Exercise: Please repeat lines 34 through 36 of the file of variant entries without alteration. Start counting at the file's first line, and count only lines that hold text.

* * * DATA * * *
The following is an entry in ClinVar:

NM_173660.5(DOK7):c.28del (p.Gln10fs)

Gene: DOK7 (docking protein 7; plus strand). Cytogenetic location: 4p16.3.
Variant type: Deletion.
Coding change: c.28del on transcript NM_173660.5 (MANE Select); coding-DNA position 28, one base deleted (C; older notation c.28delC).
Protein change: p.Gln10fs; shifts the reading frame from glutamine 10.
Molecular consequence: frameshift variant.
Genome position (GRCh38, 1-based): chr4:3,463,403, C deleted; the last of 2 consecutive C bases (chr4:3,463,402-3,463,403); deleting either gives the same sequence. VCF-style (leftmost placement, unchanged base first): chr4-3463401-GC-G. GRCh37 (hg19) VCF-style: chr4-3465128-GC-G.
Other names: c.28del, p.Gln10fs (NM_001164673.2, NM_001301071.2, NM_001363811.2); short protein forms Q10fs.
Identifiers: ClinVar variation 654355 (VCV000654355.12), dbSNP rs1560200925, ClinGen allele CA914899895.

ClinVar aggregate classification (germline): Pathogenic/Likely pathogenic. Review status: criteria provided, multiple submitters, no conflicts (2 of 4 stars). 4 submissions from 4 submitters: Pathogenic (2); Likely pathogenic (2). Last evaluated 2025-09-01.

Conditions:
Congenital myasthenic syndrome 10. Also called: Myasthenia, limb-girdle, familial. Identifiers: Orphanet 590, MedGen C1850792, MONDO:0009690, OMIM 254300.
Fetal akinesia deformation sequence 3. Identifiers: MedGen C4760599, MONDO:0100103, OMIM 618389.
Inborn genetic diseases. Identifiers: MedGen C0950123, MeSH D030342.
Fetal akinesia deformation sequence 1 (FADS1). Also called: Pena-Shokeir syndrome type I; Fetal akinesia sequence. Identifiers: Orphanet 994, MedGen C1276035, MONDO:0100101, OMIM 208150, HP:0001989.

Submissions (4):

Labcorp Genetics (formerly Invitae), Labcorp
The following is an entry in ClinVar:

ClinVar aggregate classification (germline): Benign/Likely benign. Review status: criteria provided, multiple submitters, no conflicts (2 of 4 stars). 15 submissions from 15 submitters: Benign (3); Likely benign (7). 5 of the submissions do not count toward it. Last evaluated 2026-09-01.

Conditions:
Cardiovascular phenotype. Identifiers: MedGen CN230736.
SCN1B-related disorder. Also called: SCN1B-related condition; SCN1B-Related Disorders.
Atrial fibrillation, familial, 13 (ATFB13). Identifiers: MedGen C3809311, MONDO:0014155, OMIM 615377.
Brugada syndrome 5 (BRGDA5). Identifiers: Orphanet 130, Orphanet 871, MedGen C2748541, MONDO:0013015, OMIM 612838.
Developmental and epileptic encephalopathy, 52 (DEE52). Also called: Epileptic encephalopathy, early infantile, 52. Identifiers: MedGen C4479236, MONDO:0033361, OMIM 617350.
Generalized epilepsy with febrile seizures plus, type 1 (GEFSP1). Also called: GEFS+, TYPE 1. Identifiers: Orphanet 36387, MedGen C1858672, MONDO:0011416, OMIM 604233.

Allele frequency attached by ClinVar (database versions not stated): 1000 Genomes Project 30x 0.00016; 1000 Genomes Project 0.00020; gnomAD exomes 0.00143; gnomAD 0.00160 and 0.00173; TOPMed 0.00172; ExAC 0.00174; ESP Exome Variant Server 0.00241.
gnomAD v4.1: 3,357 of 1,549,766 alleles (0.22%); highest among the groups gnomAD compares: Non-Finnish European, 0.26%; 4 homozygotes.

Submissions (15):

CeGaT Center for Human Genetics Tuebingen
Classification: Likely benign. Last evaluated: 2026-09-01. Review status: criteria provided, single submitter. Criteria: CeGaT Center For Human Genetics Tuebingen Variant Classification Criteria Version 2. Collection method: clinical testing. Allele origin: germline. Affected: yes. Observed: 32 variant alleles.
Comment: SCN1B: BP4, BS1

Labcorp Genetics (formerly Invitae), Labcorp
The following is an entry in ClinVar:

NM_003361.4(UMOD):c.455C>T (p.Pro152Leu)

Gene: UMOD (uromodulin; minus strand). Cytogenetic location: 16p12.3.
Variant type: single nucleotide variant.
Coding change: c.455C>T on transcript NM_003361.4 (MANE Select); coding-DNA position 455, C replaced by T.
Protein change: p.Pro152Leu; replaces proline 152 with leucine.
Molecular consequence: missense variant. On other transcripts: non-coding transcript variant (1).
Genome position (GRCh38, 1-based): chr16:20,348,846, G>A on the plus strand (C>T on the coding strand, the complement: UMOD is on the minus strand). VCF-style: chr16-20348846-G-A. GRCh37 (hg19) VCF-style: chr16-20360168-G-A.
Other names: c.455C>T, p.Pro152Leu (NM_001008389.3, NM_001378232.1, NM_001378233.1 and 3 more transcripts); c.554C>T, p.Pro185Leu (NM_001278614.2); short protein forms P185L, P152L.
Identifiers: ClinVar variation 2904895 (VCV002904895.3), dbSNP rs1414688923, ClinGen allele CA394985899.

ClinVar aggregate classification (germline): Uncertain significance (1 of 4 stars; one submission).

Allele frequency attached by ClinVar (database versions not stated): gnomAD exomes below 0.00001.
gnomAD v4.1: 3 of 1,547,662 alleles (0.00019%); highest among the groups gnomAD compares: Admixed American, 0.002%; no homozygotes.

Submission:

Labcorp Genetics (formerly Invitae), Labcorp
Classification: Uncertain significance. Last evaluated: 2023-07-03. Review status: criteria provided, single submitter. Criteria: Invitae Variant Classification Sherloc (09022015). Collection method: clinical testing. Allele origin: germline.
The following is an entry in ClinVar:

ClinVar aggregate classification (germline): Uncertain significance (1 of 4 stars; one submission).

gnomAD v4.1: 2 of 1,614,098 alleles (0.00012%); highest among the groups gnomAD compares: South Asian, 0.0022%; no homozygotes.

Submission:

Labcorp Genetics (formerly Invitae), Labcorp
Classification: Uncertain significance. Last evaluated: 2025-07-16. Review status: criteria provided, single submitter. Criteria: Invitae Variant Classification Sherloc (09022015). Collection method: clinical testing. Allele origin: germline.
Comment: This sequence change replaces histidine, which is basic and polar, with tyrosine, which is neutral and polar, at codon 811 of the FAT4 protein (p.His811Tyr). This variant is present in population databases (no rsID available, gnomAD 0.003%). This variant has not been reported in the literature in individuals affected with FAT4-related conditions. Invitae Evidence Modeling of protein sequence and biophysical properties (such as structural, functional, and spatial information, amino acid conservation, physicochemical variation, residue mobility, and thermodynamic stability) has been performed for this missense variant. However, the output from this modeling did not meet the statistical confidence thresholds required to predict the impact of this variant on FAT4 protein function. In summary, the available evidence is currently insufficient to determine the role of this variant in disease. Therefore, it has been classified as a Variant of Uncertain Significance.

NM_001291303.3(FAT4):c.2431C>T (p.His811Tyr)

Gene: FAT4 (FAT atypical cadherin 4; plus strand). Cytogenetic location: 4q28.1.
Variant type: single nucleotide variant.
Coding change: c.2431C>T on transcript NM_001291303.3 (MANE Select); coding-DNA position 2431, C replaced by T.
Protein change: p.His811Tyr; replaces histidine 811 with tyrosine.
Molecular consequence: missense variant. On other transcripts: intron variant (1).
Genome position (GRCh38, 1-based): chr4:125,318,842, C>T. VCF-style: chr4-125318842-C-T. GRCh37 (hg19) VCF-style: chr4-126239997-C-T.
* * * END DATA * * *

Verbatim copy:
Labcorp Genetics (formerly Invitae), Labcorp
The following is an entry in ClinVar:

NM_003361.4(UMOD):c.455C>T (p.Pro152Leu)